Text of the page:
By Bob Hiller –
Football is back! Hallelujah! The dog days of summer are over! Joy has returned! Saturdays have purpose again! My Sunday post-church ritual is lined up. Though I am sure to see less of my Super Bowl Champion Denver Broncos as I am now living in San Diego Charger territory, they will certainly be getting plenty of time in the national spotlight. In fact, you will be reading this blog the morning after Thursday’s season opener between the Carolina Panthers and the champs. Have I mentioned Denver beat up on Carolina in the Super Bowl? Anyhow, I hope that this blog finds you celebrating another Bronco victory.
Actually, as you can imagine, I hope for a lot this year with the Broncos. I hope they repeat as champions. I hope their division isn’t as strong as people are predicting. Or if it is, I hope they still take it. I hope their quarterback situation works out. I hope their defense makes the league’s best quarterbacks look like high schoolers. I hope Tom Brady spends his suspension having Von Miller flashbacks (Okay, that hope is mean but real). I hope for a lot. But I have no certainty about any of it.
Entering the football season means entering into a world of unknowns. Though Vegas has some pretty reliable odds on how things will turn out, not even they can predict what is going to happen. They can’t foresee injuries, upsets, miraculous plays, and so on. However, a lack of future knowledge doesn’t stop ESPN or Sports Illustrated from offering up predictions to aid you in your gambling habit. For non-gamblers like myself (that is not a pietistic statement as much as an admission of cowardice), these pre-season predictions merely serve to either raise my ire (when against my teams) or calm my nerves (when for my teams). But ultimately, they are all worthless. I mean, they rank the twenty-five best college teams in the nation before those teams have even had a single play. In sixty-five years of ranking teams, only ten preseason #1s have actually gone on to finish on top. No matter how good the data, you cannot predict the future. They build up or dash hopes without any real, concrete proof of what is going to happen. So really, everyone enters the season full of hope and uncertainty. Who knows what will happen?
Taking no small turn here, this got me thinking about the nature of hope. We Christians spend a lot of time speaking of hope. I worry that it is a word that has lost much of its Biblical weight. Hope tends to be thought of in terms of uncertainty. We think of hope as something we really want to have happen, but have no certainty if it actually will. We cross our fingers and roll the dice, hoping for the best. But hope is always coupled with worry that things won’t work out, the dice won’t roll our way, or the Broncos will finish below .500.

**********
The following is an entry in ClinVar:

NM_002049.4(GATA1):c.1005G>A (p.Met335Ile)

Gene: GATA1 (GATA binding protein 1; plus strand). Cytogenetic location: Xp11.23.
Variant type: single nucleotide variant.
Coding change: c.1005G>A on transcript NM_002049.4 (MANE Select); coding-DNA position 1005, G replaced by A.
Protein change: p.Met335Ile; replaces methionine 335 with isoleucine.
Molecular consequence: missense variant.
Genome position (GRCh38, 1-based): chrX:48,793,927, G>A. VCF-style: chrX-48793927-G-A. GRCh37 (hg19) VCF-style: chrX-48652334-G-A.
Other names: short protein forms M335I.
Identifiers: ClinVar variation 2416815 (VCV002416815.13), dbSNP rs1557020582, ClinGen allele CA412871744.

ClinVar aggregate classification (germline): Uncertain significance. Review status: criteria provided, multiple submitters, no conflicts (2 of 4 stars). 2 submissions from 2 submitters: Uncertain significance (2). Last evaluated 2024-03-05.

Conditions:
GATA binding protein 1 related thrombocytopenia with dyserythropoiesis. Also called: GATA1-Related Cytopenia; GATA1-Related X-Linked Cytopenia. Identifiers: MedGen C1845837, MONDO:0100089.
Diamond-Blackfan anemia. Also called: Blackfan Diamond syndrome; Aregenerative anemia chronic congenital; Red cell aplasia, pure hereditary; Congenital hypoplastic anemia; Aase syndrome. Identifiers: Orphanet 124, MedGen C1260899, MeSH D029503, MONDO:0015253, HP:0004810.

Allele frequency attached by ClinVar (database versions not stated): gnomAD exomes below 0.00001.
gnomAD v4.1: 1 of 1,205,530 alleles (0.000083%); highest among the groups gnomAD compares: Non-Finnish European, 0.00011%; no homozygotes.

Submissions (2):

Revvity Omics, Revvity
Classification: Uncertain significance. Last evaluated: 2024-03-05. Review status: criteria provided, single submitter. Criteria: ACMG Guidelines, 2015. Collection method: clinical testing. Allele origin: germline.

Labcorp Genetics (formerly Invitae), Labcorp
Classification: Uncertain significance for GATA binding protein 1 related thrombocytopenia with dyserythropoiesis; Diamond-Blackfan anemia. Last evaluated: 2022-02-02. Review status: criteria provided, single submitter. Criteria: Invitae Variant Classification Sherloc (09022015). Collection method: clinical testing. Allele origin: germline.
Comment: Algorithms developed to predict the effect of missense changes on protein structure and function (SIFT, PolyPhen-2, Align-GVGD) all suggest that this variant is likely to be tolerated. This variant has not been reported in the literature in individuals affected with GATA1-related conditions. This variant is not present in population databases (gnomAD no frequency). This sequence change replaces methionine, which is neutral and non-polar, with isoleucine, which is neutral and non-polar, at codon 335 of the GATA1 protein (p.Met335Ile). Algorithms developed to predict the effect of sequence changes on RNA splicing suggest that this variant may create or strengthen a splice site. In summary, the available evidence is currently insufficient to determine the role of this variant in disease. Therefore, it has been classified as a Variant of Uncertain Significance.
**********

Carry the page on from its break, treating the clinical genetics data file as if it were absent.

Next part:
But when it comes to the New Testament, hope is of an entirely different nature. In fact, it is almost spoken of in the opposite terms. I say “almost” because both uncertain hope, as we see with the upcoming football season, and the New Testament hope look towards the future. But they do so in entirely different ways. See, in the Bible, hope is not placed in some hazy, future uncertainty, but rather, in Jesus Christ. In Him, the future is certain.
Hope for the Christian is found in what Christ accomplished on Easter Sunday in rising from the dead. If Jesus isn’t raised, says St. Paul in I Corinthians 15, our hopes are dashed and we are above all people to be most pitied because we are still in our sins. But Jesus is not dead. He is risen, indeed! He has conquered death and enacted the promise of God to restore creation and make all things right. He began the work then and will bring it to completion when He comes again. And He will. There is no question about that.
What worries many Christians, I think, is that, though they believe this to be true, they’re hoping it is good news for them in the preseason football sense of hoping. Many worry that they won’t be found faithful on that day, that they won’t be found good enough, and that God will look on them as the goats who did nothing to help anyone. They hope they are going to make it, but they just don’t know if they’ve repented enough, overcome enough, and stopped sinning enough to get into God’s good graces. Theirs is a faith of uncertain hope and creeping fear.
If that is you, hear this: you have nothing to fear, for the Lord Jesus is your hope, and this “hope does not put us to shame, because God’s love has been poured into our hearts through the Holy Spirit who has been given to us.” (Rom. 5:5) You need not fear if you’ve done enough to be saved. You haven’t. But Jesus has for you. You know it is for you because your hope was secured in your Baptism when you were already crucified and raised with Jesus. You were already judged in Christ and declared righteous. The final verdict is promised and pronounced ahead of time. Those things you fear are going to keep you out—your struggle with sin, your battle with temptations, and your devil-inspired shame. These are the very things you can freely fight against because, no matter how hard they rage, they’ve already lost you. For you are Christ’s and He has conquered these foes. He will give you the spoils of victory in the end. No doubt about it. It is certain. You can hope with all confidence. But fear not, for even when your hope is shaken, He’s still done it for you. The promised hope remains.
I hope with uncertainty that Broncos do well this year. With all the smack I talk, if they do poorly, I’ll be put to shame. But I hope with full confidence that Christ has a place for me at His table. He promised it to me when He Baptized me, and I hope with certainty that it’s true. That’s a hope does not put to shame.